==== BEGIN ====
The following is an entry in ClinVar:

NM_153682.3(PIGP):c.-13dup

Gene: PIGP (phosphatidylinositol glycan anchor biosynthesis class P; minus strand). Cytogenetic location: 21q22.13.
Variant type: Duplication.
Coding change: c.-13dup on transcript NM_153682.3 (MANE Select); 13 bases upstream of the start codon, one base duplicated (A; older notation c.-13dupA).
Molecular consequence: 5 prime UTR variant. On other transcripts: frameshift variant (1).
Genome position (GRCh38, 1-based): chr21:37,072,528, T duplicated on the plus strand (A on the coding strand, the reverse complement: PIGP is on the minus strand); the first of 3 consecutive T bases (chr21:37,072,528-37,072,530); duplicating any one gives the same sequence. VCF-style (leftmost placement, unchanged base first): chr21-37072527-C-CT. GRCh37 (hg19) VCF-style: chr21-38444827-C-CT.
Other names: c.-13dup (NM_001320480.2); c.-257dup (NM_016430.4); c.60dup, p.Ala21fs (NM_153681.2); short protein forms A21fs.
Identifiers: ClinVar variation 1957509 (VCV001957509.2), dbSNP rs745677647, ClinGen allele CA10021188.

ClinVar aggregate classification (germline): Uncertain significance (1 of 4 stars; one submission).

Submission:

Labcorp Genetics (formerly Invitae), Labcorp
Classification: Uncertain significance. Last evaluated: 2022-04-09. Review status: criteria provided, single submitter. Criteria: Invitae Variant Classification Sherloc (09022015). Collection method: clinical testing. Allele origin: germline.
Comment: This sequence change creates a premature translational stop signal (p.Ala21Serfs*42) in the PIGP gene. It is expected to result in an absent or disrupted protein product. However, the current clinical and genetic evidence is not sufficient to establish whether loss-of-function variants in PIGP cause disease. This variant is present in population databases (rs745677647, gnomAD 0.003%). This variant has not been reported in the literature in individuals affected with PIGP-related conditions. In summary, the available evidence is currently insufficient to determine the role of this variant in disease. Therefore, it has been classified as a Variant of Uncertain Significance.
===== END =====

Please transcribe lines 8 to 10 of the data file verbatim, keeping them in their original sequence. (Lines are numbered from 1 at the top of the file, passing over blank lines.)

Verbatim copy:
Other names: c.-13dup (NM_001320480.2); c.-257dup (NM_016430.4); c.60dup, p.Ala21fs (NM_153681.2); short protein forms A21fs.
Identifiers: ClinVar variation 1957509 (VCV001957509.2), dbSNP rs745677647, ClinGen allele CA10021188.

ClinVar aggregate classification (germline): Uncertain significance (1 of 4 stars; one submission).